Nobody knows the DIY tools market better than Ryobi® and RIDGID®. Both tool brands aim solidly for the do it yourself and the entry-level contractor power tool market. But what's the reasoning behind Ryobi and RIDGID making and heavily promoting certain power tools? What does this mean for tools in the next few years?
To that end, I spoke with Jason Swanson, Director of Communications, Power Tool Division, at Techtronic Industries North America, Inc. TTI is a heavy-hitter in the home improvement arena, owning brands such as Milwaukee, Ryobi, RIDGID, Homelite, and AEG.
We concentrated on the Ryobi and RIDGID brands since they are best suited to homeowner/DIY consumers--both price- and function-wise.
RIDGID: There's a Reason For That Distinctive Orange Color
If you've ever bought an inexpensive shop vacuum or table saw, it might be orange. That's right--the RIDGID name is licensed by none other than The Home Depot.
Ryobi: Old-World Craftsmanship, or Close To It
I have always imagined some kind of giant Ryobi-tool-making machine--raw materials at one end, finished tools spewing out the other end. Hardly. Jason related seeing scores of workers at the Ryobi factory assembling the tools--all by hand.
The Incredible Shrinking Battery
The centerpiece of any cordless power tool is the battery. Swanson, who has been in this business since 1995, talked about seeing batteries gradually increase in power, a decrease in size. The standard now is 18V. It was a watershed moment for tool manufacturers because 18V cells can finally power a far greater array of tools, not just drills and screwdrivers. Thank the 18V lithium ion cells for tools such as the cordless reciprocating saw and cordless circular saw.
...Ryobi TEK4 Being Another Prime Example
While not an 18V cell, Ryobi's TEK4 (4 volts, get it?) lithium ion cell equals the lifespan of 6,000 AA batteries. Imagine the size of a mound of 6,000 AA batteries in your landfill. Better yet, imagine 6,000 batteries in your backyard. TEK4 isn't so much about drilling, pounding, and cutting, as it is about higher tech home remodeling-related tools: inspection scope, laser level, laser distance measure, and the like (it should be added that there is a TEK4 Compact Drill/Driver).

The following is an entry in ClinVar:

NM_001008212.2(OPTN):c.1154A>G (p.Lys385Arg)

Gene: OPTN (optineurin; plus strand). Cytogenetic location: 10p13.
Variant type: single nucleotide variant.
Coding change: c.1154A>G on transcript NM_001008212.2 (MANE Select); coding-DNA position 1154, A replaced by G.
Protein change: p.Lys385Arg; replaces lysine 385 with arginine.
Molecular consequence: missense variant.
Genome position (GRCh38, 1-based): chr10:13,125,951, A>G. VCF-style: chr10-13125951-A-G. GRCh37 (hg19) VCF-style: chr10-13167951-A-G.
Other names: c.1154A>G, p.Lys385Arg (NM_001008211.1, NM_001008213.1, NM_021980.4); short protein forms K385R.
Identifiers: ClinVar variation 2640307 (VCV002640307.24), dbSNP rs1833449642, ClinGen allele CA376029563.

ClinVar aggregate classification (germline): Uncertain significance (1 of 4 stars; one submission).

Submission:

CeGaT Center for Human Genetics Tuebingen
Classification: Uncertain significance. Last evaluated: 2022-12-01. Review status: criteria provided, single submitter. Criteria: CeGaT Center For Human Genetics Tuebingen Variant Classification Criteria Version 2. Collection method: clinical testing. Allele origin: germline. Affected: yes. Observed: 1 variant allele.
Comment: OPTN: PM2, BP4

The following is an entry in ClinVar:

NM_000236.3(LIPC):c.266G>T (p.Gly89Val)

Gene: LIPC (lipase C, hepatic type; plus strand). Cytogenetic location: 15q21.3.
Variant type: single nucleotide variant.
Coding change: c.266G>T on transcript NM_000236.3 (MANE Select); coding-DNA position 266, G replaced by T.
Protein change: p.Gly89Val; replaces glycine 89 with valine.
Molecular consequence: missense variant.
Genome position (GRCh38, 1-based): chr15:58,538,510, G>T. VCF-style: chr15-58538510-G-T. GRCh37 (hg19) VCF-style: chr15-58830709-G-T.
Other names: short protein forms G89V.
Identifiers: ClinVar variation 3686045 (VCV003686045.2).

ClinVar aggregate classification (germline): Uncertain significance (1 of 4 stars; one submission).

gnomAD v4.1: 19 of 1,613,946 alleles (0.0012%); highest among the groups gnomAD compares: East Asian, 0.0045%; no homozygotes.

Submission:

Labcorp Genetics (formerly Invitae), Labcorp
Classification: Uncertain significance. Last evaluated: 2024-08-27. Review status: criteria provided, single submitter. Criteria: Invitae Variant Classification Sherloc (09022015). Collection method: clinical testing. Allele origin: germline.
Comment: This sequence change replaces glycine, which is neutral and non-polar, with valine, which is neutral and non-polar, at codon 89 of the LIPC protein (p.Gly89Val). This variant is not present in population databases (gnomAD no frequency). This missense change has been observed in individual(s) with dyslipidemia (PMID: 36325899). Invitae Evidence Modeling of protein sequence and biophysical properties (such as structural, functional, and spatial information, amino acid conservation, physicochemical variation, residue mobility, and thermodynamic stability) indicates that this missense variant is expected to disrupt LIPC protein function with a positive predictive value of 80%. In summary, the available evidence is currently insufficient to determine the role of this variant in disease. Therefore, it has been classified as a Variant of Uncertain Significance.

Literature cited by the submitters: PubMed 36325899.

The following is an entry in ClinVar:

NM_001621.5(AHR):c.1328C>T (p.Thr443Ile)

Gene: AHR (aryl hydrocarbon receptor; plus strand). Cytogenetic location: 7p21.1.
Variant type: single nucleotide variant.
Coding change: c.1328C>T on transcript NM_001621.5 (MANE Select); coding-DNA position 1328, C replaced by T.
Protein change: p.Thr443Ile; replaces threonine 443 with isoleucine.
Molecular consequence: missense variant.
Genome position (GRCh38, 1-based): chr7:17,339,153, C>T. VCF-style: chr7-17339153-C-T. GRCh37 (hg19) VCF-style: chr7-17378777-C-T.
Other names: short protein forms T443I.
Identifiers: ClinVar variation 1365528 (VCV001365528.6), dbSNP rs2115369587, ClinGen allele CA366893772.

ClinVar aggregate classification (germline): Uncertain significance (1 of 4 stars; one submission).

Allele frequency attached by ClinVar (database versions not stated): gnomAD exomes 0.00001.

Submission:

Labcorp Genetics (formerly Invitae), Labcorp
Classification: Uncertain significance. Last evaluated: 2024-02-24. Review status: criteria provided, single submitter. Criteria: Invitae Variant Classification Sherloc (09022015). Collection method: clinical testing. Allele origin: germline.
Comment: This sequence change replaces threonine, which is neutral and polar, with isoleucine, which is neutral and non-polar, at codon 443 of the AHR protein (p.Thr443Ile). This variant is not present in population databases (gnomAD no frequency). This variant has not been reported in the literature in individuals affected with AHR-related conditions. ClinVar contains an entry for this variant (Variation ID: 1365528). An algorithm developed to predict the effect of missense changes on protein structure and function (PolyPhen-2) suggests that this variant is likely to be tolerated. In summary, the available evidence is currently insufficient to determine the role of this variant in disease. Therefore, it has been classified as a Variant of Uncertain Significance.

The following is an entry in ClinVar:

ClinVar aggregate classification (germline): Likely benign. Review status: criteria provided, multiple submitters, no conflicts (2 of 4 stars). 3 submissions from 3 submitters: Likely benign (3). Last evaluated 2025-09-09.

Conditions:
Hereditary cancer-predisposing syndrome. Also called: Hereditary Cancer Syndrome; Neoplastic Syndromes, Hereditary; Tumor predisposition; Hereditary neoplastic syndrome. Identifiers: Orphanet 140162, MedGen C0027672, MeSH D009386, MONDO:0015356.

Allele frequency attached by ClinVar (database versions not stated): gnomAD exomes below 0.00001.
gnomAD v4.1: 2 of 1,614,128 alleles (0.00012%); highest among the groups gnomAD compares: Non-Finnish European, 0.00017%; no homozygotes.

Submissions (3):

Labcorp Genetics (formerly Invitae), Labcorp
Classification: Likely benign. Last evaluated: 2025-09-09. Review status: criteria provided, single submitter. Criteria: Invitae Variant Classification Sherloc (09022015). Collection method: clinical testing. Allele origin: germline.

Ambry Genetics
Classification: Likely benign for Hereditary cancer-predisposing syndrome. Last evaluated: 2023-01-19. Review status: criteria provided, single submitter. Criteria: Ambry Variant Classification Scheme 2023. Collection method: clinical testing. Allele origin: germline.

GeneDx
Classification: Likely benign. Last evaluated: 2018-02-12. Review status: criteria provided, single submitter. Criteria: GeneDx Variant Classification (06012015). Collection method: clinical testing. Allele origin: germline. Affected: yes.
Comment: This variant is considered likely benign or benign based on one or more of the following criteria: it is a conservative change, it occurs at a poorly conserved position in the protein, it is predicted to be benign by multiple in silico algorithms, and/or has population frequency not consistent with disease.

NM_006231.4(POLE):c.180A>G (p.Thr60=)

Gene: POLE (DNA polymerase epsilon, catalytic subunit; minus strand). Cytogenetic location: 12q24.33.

Off-The-Wall Power Tools and Accessories Test the Market
Two of the most unexpected items from Ryobi are the Wood Door Lock Installation Kit and the Hands-Free Kit (a Velcro cuff around your wrist that allows for one-handed change outs of drill/driver heads).
The Wood Door Lock Kit, Jason tells me, was the brainchild of one engineer who simply saw a need for this. The Hands-Free cuff--well, why not? Drill your new wood door wrong, and you're out a couple hundred bucks minimum. So, the small cost for the Door Lock Kit does seem justified, even if you're only dealing with one or two doors. Seems that Ryobi is now pushing out over 1,000 of these lock kits per week.
RIDGID: Free Batteries for Life? You Must Be Joking.
Lifetime Service Agreement (LSA)--don't let your eyes glaze over. Mine tend to. I'm the worst when it comes to registering products. But when Jason mentioned that, as part of RIDGID's LSA, original owners could expect free replacement batteries for the life of the product, I exclaimed, "No way, you're kidding!" in true Magic Bullet infomercial fashion. When Jason insisted this was true, I muttered that I would check up on it.
Reading the fine print, this does appear to be true. You will need to submit a copy of the original receipt and the original UPCs from the package. Threw them out already? Uh oh.
Summary: The Future of Power Tools
- Smaller, more powerful cells (no kidding!).
- Very niche-y tools (how about a fiber-cement siding saw?).
- Tools that were once the sole domain of pros now being found in DIY workshops (try wet tile saws).
- A multiplicity of accessories, and not necessarily accessories that support power tools (radios, lights, etc.).